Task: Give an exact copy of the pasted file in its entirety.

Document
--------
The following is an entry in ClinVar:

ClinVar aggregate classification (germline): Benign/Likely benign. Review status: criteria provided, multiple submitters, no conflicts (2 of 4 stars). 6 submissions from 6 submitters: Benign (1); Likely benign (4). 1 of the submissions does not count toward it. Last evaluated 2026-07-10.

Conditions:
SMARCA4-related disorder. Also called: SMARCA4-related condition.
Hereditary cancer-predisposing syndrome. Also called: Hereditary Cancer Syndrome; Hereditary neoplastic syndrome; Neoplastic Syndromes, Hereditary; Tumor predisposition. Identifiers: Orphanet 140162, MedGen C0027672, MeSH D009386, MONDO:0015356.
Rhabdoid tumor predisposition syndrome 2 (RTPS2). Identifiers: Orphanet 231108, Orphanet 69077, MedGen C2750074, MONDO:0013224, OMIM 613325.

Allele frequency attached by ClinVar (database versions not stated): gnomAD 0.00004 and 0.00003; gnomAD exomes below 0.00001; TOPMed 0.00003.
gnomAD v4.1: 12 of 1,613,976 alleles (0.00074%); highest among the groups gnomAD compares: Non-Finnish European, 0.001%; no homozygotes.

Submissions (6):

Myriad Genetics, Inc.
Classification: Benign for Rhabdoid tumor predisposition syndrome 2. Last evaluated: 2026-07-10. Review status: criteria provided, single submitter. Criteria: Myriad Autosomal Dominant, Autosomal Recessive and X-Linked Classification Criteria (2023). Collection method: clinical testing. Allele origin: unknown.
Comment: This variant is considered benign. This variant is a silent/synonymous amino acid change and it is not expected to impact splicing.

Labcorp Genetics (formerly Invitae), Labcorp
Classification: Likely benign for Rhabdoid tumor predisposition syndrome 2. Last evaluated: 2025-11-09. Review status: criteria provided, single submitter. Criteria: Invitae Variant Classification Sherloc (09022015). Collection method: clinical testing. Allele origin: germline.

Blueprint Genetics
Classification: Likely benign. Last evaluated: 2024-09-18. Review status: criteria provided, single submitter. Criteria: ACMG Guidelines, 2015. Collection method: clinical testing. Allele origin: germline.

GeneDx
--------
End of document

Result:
The following is an entry in ClinVar:

ClinVar aggregate classification (germline): Benign/Likely benign. Review status: criteria provided, multiple submitters, no conflicts (2 of 4 stars). 6 submissions from 6 submitters: Benign (1); Likely benign (4). 1 of the submissions does not count toward it. Last evaluated 2026-07-10.

Conditions:
SMARCA4-related disorder. Also called: SMARCA4-related condition.
Hereditary cancer-predisposing syndrome. Also called: Hereditary Cancer Syndrome; Hereditary neoplastic syndrome; Neoplastic Syndromes, Hereditary; Tumor predisposition. Identifiers: Orphanet 140162, MedGen C0027672, MeSH D009386, MONDO:0015356.
Rhabdoid tumor predisposition syndrome 2 (RTPS2). Identifiers: Orphanet 231108, Orphanet 69077, MedGen C2750074, MONDO:0013224, OMIM 613325.

Allele frequency attached by ClinVar (database versions not stated): gnomAD 0.00004 and 0.00003; gnomAD exomes below 0.00001; TOPMed 0.00003.
gnomAD v4.1: 12 of 1,613,976 alleles (0.00074%); highest among the groups gnomAD compares: Non-Finnish European, 0.001%; no homozygotes.

Submissions (6):

Myriad Genetics, Inc.
Classification: Benign for Rhabdoid tumor predisposition syndrome 2. Last evaluated: 2026-07-10. Review status: criteria provided, single submitter. Criteria: Myriad Autosomal Dominant, Autosomal Recessive and X-Linked Classification Criteria (2023). Collection method: clinical testing. Allele origin: unknown.
Comment: This variant is considered benign. This variant is a silent/synonymous amino acid change and it is not expected to impact splicing.

Labcorp Genetics (formerly Invitae), Labcorp
Classification: Likely benign for Rhabdoid tumor predisposition syndrome 2. Last evaluated: 2025-11-09. Review status: criteria provided, single submitter. Criteria: Invitae Variant Classification Sherloc (09022015). Collection method: clinical testing. Allele origin: germline.

Blueprint Genetics
Classification: Likely benign. Last evaluated: 2024-09-18. Review status: criteria provided, single submitter. Criteria: ACMG Guidelines, 2015. Collection method: clinical testing. Allele origin: germline.

GeneDx